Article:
An out of work pulp fiction novelist, Holly Martins, arrives in a post war Vienna divided into sectors by the victorious allies, and where a shortage of supplies has lead to a flourishing black market. He arrives at the invitation of an ex-school friend, Harry Lime, who has offered him a job, only to discover that Lime has recently died in a peculiar traffic accident. From talking to Lime's friends and associates Martins soon notices that some of the stories are inconsistent, and determines to discover what really happened to Harry Lime. Written by
Mark Thompson <email@example.com>
Rumors have long since been widespread that Orson Welles wrote all of Harry Lime's dialogue and even that he took over the direction of his own scenes. Everyone involved, including Welles himself, have always insisted that the film was directed by only Carol Reed. Welles did claim that he wrote most of Lime's dialogue, which is also a fabrication. The extent of Welles' contributions were Lime's grumbling about his stomach problems (which were improvisations) and the famous "cuckoo clock" spiel at the end of the ferris wheel scene. See more »
Harry Lime's sewer scenes were shot in two locations (in UK studios and on location in Vienna's sewer). In the Vienna sewer location scenes you can see Harry's breath.In the sewer shots done in UK you cannot see his breath. See more »
[inviting Holly Martins to give a lecture at the local Cultural Reeducation Society]
We do a little show each week. Last week we had "Hamlet." The week before we had... something.
The striptease, sir.
Yes, the Hindu dancers. Thank you, sergeant.
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In a bombed-out Vienna just after WWII, novelist Holly Martins (Joseph Cotten) arrives from America to renew a friendship with his childhood buddy, Harry Lime (Orson Welles). Much to the dismay of Holly, a freak auto accident has recently killed his friend, according to those who knew Harry.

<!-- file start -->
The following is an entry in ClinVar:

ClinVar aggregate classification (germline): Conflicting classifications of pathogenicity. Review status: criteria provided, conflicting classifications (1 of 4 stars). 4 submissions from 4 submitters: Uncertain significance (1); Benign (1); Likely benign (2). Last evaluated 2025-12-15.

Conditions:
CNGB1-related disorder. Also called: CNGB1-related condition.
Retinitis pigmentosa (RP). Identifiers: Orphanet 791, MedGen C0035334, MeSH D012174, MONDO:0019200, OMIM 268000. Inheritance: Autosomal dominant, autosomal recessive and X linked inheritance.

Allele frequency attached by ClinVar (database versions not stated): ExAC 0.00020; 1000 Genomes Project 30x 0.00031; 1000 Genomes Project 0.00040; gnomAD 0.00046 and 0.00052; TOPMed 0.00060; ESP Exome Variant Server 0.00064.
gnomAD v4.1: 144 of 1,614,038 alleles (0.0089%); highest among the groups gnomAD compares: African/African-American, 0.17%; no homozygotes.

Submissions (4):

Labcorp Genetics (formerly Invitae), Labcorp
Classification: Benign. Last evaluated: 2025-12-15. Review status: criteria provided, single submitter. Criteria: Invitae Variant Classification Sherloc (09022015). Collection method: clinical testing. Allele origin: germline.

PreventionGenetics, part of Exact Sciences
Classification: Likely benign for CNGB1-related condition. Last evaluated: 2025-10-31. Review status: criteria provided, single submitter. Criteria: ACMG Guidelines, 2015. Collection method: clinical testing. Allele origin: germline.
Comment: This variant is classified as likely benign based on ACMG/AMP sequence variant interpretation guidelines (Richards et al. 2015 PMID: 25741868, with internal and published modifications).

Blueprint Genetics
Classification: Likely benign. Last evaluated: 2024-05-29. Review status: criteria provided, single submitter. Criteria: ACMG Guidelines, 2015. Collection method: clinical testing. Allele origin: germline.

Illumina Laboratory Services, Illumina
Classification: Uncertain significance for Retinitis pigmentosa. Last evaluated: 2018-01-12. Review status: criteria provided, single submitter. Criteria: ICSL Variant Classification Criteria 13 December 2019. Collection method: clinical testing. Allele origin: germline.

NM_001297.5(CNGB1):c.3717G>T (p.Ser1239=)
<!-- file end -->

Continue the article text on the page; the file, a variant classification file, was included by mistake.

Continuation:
But in searching for details of Lime's death, Holly gets contradictory stories that don't add up. One of the persons who knew Lime is an attractive woman named Anna Schmidt (Alida Valli) whose continued presence in the story invites suspicion. The film's plot has Holly searching for the truth about his friend, while trying to stave off a city detective, Major Calloway (Trevor Howard) who tries to persuade Holly to leave Vienna.
The film's story is okay. But what makes "The Third Man" really interesting is the B&W cinematography, by Robert Krasker. Unlike most films, camera movement here is restricted, so as to draw attention to each frame's geometry. Typically in this film, a frame is tilted at an angle so that both vertical and horizontal points of reference are off-kilter. Frame images thus become a series of diagonal straight lines and curves. Further, very high-contrast lighting, especially in outdoor scenes at night, creates a bizarre, almost nightmarish look and feel, and are suggestive of German Expressionism.
All of which results in a visual disorientation for viewers that parallels Holly's disorientation both in the streets of Vienna and in his understanding of the circumstances surrounding Lime's absence. In most outdoor scenes there's a conspicuous lack of crowds, a lack of hubbub one would expect in a bustling city. Instead, only a few secondary characters appear in night scenes. This sparseness in characters on the streets conveys the impression that hidden eyes are watching Holly, ready to pounce at any moment from out of dark shadows.
"Everybody ought to (be) careful in a city like this", says one character to Holly, as an implied threat. Soon, a man who wants to give Holly some valuable information is murdered.
The script's dialogue is quite impressive, with some interesting lines and points of view. Some of the dialogue is in German, which enhances authenticity.
The film's acting and editing are very, very good. Adding a slightly romantic, and at times melancholy, tone to this dark film is the music of the "zither", an instrument similar to a guitar, but sounding quite different.
My one complaint about this film is that it's hard to keep tabs on some of the background characters. Trying to connect names with faces can be difficult, resulting in some confusion.
"The Third Man" tells an interestingly bleak story, set in a bleak, desolate urban environment, rendered truly mesmerizing by the creatively surreal B&W cinematography.
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